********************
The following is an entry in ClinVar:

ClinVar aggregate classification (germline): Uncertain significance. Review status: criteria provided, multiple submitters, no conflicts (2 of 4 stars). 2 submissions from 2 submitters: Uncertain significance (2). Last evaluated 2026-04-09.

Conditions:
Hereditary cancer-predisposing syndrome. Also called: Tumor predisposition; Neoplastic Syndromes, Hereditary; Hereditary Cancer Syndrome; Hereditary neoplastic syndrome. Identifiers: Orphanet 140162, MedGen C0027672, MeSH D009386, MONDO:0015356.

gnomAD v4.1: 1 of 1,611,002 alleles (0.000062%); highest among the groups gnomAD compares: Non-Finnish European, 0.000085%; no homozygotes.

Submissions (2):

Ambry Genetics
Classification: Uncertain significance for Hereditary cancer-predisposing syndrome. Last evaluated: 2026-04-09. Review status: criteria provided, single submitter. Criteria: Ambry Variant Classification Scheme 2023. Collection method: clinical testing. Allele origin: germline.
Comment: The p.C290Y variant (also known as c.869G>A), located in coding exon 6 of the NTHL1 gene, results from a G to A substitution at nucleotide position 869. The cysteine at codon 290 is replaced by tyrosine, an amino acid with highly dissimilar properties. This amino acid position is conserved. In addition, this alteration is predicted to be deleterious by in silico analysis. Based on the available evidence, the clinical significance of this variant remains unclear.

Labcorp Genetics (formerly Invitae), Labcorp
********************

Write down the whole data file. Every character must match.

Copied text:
The following is an entry in ClinVar:

ClinVar aggregate classification (germline): Uncertain significance. Review status: criteria provided, multiple submitters, no conflicts (2 of 4 stars). 2 submissions from 2 submitters: Uncertain significance (2). Last evaluated 2026-04-09.

Conditions:
Hereditary cancer-predisposing syndrome. Also called: Tumor predisposition; Neoplastic Syndromes, Hereditary; Hereditary Cancer Syndrome; Hereditary neoplastic syndrome. Identifiers: Orphanet 140162, MedGen C0027672, MeSH D009386, MONDO:0015356.

gnomAD v4.1: 1 of 1,611,002 alleles (0.000062%); highest among the groups gnomAD compares: Non-Finnish European, 0.000085%; no homozygotes.

Submissions (2):

Ambry Genetics
Classification: Uncertain significance for Hereditary cancer-predisposing syndrome. Last evaluated: 2026-04-09. Review status: criteria provided, single submitter. Criteria: Ambry Variant Classification Scheme 2023. Collection method: clinical testing. Allele origin: germline.
Comment: The p.C290Y variant (also known as c.869G>A), located in coding exon 6 of the NTHL1 gene, results from a G to A substitution at nucleotide position 869. The cysteine at codon 290 is replaced by tyrosine, an amino acid with highly dissimilar properties. This amino acid position is conserved. In addition, this alteration is predicted to be deleterious by in silico analysis. Based on the available evidence, the clinical significance of this variant remains unclear.

Labcorp Genetics (formerly Invitae), Labcorp